I can’t seem to anchor myself, and the only method I know is not an option. Instead, I tried to conquer my restlessness by escaping.
I appear in the doorway wearing running shoes and a Hogwarts scarf. One of my roommates looks up: “Where are you going?”
“I don’t know,” I respond truthfully.
“Then … why are you leaving?”
“I need to practice breathing.”
Across the room, Jo nods knowingly, as if I make perfect sense. “Have fun.”
“If I’m not back in an hour, call the police.” I don’t wait for a response, because I know she’ll call. That’s what best friends are for.
It’s 10pm, cold, dark, wet, and I head for the woods. Halfway around the pond, I stop. Close my eyes and reach out sensory feelers. Listen to the rush of cars on Grapevine Road, the laughter echoing across the water, the soft fall of snow through tree branches above my head. Feel the slight shifts of weight that maintain balance in my stillness. Smell the snow in the air. A deep breath burns my throat and pours back out of my lungs.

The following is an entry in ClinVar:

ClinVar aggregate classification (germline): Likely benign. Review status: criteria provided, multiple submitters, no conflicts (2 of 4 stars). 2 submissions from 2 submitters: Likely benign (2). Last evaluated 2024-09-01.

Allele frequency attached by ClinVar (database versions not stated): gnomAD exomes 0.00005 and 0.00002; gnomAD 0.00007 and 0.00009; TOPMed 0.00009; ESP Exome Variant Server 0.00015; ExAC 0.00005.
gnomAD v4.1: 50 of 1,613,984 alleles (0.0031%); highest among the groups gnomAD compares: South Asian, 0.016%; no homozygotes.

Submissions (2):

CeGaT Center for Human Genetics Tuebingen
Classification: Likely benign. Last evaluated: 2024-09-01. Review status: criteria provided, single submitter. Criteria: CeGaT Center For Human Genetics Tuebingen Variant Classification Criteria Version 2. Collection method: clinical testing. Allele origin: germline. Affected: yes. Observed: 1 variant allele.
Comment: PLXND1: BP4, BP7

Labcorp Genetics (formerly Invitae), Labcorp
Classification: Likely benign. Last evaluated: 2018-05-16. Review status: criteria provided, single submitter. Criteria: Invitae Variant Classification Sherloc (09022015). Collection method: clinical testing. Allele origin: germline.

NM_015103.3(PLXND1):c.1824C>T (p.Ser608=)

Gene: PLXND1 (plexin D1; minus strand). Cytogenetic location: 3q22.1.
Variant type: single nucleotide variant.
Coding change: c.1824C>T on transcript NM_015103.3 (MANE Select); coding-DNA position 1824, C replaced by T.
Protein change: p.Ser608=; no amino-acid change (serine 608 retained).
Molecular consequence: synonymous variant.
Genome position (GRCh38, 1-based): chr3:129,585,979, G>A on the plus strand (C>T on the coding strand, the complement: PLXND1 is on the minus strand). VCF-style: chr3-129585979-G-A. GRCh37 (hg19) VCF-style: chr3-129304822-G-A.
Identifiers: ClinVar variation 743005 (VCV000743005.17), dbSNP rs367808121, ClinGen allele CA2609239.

Today is not pathological. Today is not even hyper-sensitivity. (Well, it’s me. Every day is hypersensitivity. Whateves.) But today is just life. Part of being human. I read somewhere that it’s important to face your shortcomings and recognize the value of what you failed to achieve. Or maybe I heard that somewhere? Perhaps from the same guy* who said mental illness was an excuse for personal inadequacy? Huh. At any rate, it sounds legit.
I made some questionable decisions yesterday, with classic overconfidence (also known as denial), and now I’m afraid to face the consequences. Because clearly the World will END if I fail one essay assignment. People, you should stock your cupboards and hunker down in the bathtub. Bad grades are now weapons of mass destruction. My impending transcript can demolish tall buildings in a single bound.
Breathe. There. Now, don’t we feel better?
*Side note: psychology professors who claim that depression is a good, honest emotion should be shot. If they add that biochemical models are a “bunch of malarkey,” they should also be drawn and quartered.